While just across the way – keeping with Brattleboro’s tradition of showcasing the various artisans who live & work in the local community – some pretty funky pieces were on display at the Slow Living Exposition.

Photo by Jim Hill

All in all, attending Strolling of the Heifers is a somewhat surreal but still very pleasant way to spend a summer’s day in Vermont. And that’s no bull.

Photo by Jim Hill

Well, that could be a bull. To be honest, what with the wig & all, it’s kind of hard to tell. 

This article was originally published by the Huffington Post on Sunday, June 4, 2017

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Looking to make an authentic Irish meal for Saint Patrick’s Day? If so, then chef Kevin Dundon says not to cook corned beef & cabbage

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Let’s at least start on a positive note: Celebrated chef, author & TV personality Kevin Dundon – the man that Tourism Ireland has repeatedly chosen as the Face of Irish Food – loves a lot of what happens in the United States on March 17th.

“I mean, look at what they do in Chicago on Saint Patrick’s Day. They toss all of this vegetable-based dye into the Chicago River and then paint it green for a day. That’s terrific,” Kevin said.

But then when it comes to what many Americans eat & drink on St. Paddy’s Day (i.e., a big plate of corned beef and cabbage. Which is then washed down with a mug of green beer) … Well, that’s where Dundon has to draw the line.

Irish celebrity chef Kevin Dundon displays a traditional Irish loin of bacon with Colcannon potatoes and a Dunbrody Kiss chocolate dessert. Photo by Tom Burton. Copyright Disney Enterprises, Inc. All rights reserved

“Green beer? No real Irishman would be caught dead drinking that stuff,” Kevin insists. “And as for eating corned beef & cabbage … That’s not actually authentic Irish fare either. Bacon and cabbage? Sure. But corned beef & cabbage was something that the Irish only began eating after they’d come to the States to escape the Famine. And even then these Irish-Americans only began serving corned beef & cabbage to their friends & family because they had to make do with the ingredients that were available to them at that time.”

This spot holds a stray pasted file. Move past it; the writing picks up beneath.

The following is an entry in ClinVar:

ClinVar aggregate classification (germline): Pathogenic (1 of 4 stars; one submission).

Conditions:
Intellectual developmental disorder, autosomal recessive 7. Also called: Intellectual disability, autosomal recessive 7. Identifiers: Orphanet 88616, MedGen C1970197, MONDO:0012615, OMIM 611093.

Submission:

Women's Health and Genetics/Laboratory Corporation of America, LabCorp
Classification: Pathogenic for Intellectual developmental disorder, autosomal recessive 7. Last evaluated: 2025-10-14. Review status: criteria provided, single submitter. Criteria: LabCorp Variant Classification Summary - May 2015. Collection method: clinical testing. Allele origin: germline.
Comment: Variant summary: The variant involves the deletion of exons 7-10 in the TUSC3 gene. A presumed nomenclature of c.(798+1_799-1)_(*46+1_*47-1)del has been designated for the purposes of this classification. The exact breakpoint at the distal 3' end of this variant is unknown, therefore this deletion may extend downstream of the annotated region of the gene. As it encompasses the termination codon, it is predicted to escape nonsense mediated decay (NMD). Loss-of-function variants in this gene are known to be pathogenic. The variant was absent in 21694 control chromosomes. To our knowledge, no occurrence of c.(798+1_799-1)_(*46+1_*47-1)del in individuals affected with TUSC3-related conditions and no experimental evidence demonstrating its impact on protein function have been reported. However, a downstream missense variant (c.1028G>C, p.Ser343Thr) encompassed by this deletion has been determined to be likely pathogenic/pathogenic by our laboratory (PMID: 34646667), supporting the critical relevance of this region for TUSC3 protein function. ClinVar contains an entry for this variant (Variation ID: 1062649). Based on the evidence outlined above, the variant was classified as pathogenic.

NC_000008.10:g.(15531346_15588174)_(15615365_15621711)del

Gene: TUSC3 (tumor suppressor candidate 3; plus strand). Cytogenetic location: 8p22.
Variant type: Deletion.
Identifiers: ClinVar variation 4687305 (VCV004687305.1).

And thus begins the strange tale of how corned beef & cabbage came to be associated with the North American celebration of Saint Patrick’s Day celebration. Because – according to Dundon – beef just wasn’t all that big a part of the Irish diet back in the 19th century.

To explain: Back in the Old Country, cattle – while they were obviously highly prized for the milk & cheese that they produced – were also beasts of burden. Meaning that they were often used for ploughing the fields or for hauling heavy loads. Which is why – back then — these animals were rarely slaughtered when they were still young & healthy. If anything, land owners liked to put a herd of cattle on display out in one of their pastures because that was then a sign to their neighbors that this farm was prosperous.

“Whereas pork … Well, everybody raised pigs back then. Which is why pork was a staple of the Irish diet rather than beef,” Dundon continued.

So if that’s what people actually ate back in the Old Country, how then did corned beef & cabbage come to be so strongly associated with Saint Patrick’s Day in the States.? That largely had to do with where the Irish wound up living after they arrived in the New World.

“When the Irish first arrived in America following the Great Famine, a lot of them wound up living in the inner city right alongside the Germans & the Jews, who were also recent immigrants to the States. And while that farm-fresh pork that the Irish loved wasn’t readily available, there was brisket. Which the Irish could then cure by first covering this piece of meat with corn kernel-sized pieces of rock salt – that’s how it came to be called corned beef. Because of the sizes of the pieces of rock salt that were used in the curing process – and then placing all that in a pot of water with other spices to soak for a few days.”

And as for the cabbage portion of corned beef & cabbage … Well, according to Kevin, in addition to buying their meat from the kosher delis in their neighborhood, the Irish would also frequent the stores that the German community shopped in. Where – thanks to their love of sauerkraut (i.e., pickled cabbage) – there was always a ready supply of cabbage to be had.